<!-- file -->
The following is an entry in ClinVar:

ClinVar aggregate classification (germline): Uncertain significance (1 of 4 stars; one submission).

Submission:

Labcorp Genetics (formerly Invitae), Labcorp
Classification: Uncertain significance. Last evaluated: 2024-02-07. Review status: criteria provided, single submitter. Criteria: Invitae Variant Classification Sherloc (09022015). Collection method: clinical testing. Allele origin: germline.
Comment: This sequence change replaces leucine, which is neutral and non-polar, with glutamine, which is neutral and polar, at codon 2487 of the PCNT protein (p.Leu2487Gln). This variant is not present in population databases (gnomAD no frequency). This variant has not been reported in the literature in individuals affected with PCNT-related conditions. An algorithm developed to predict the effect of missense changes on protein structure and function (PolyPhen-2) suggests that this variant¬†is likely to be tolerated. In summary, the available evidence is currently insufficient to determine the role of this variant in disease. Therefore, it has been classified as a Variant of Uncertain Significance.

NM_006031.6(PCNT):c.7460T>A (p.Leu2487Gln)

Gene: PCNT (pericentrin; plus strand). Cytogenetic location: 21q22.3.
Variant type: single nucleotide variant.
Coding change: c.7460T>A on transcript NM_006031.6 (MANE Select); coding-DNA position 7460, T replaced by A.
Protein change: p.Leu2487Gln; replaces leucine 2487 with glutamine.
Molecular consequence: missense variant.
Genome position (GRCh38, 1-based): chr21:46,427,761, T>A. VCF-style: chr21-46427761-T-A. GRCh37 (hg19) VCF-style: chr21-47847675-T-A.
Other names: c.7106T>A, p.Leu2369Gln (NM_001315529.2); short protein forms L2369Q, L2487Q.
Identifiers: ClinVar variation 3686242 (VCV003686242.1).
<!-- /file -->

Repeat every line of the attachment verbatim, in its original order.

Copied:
The following is an entry in ClinVar:

ClinVar aggregate classification (germline): Uncertain significance (1 of 4 stars; one submission).

Submission:

Labcorp Genetics (formerly Invitae), Labcorp
Classification: Uncertain significance. Last evaluated: 2024-02-07. Review status: criteria provided, single submitter. Criteria: Invitae Variant Classification Sherloc (09022015). Collection method: clinical testing. Allele origin: germline.
Comment: This sequence change replaces leucine, which is neutral and non-polar, with glutamine, which is neutral and polar, at codon 2487 of the PCNT protein (p.Leu2487Gln). This variant is not present in population databases (gnomAD no frequency). This variant has not been reported in the literature in individuals affected with PCNT-related conditions. An algorithm developed to predict the effect of missense changes on protein structure and function (PolyPhen-2) suggests that this variant¬†is likely to be tolerated. In summary, the available evidence is currently insufficient to determine the role of this variant in disease. Therefore, it has been classified as a Variant of Uncertain Significance.

NM_006031.6(PCNT):c.7460T>A (p.Leu2487Gln)

Gene: PCNT (pericentrin; plus strand). Cytogenetic location: 21q22.3.
Variant type: single nucleotide variant.
Coding change: c.7460T>A on transcript NM_006031.6 (MANE Select); coding-DNA position 7460, T replaced by A.
Protein change: p.Leu2487Gln; replaces leucine 2487 with glutamine.
Molecular consequence: missense variant.
Genome position (GRCh38, 1-based): chr21:46,427,761, T>A. VCF-style: chr21-46427761-T-A. GRCh37 (hg19) VCF-style: chr21-47847675-T-A.
Other names: c.7106T>A, p.Leu2369Gln (NM_001315529.2); short protein forms L2369Q, L2487Q.
Identifiers: ClinVar variation 3686242 (VCV003686242.1).